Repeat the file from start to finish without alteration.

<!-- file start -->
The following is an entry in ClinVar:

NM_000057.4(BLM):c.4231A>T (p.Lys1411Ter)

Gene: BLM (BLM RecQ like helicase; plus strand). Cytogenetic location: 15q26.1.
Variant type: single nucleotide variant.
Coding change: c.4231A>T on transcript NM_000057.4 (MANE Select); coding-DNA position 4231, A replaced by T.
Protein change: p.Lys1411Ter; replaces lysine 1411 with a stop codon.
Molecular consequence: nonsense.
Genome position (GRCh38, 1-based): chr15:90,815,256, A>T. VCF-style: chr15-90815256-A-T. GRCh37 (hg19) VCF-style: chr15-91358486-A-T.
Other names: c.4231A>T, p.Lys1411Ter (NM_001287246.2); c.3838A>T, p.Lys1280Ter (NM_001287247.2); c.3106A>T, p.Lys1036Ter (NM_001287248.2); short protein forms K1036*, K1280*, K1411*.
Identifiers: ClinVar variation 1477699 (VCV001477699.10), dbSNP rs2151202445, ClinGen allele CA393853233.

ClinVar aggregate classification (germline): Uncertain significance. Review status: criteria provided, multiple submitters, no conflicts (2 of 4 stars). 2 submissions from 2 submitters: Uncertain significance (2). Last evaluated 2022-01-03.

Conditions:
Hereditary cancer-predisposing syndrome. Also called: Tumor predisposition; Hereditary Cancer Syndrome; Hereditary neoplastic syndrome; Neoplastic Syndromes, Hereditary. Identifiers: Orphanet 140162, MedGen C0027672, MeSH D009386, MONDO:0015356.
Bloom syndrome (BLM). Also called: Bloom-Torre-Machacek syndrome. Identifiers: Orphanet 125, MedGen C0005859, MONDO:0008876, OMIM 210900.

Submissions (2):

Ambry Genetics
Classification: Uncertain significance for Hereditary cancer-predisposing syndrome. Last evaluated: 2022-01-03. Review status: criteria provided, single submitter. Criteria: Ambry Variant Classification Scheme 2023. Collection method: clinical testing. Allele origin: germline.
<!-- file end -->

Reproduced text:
The following is an entry in ClinVar:

NM_000057.4(BLM):c.4231A>T (p.Lys1411Ter)

Gene: BLM (BLM RecQ like helicase; plus strand). Cytogenetic location: 15q26.1.
Variant type: single nucleotide variant.
Coding change: c.4231A>T on transcript NM_000057.4 (MANE Select); coding-DNA position 4231, A replaced by T.
Protein change: p.Lys1411Ter; replaces lysine 1411 with a stop codon.
Molecular consequence: nonsense.
Genome position (GRCh38, 1-based): chr15:90,815,256, A>T. VCF-style: chr15-90815256-A-T. GRCh37 (hg19) VCF-style: chr15-91358486-A-T.
Other names: c.4231A>T, p.Lys1411Ter (NM_001287246.2); c.3838A>T, p.Lys1280Ter (NM_001287247.2); c.3106A>T, p.Lys1036Ter (NM_001287248.2); short protein forms K1036*, K1280*, K1411*.
Identifiers: ClinVar variation 1477699 (VCV001477699.10), dbSNP rs2151202445, ClinGen allele CA393853233.

ClinVar aggregate classification (germline): Uncertain significance. Review status: criteria provided, multiple submitters, no conflicts (2 of 4 stars). 2 submissions from 2 submitters: Uncertain significance (2). Last evaluated 2022-01-03.

Conditions:
Hereditary cancer-predisposing syndrome. Also called: Tumor predisposition; Hereditary Cancer Syndrome; Hereditary neoplastic syndrome; Neoplastic Syndromes, Hereditary. Identifiers: Orphanet 140162, MedGen C0027672, MeSH D009386, MONDO:0015356.
Bloom syndrome (BLM). Also called: Bloom-Torre-Machacek syndrome. Identifiers: Orphanet 125, MedGen C0005859, MONDO:0008876, OMIM 210900.

Submissions (2):

Ambry Genetics
Classification: Uncertain significance for Hereditary cancer-predisposing syndrome. Last evaluated: 2022-01-03. Review status: criteria provided, single submitter. Criteria: Ambry Variant Classification Scheme 2023. Collection method: clinical testing. Allele origin: germline.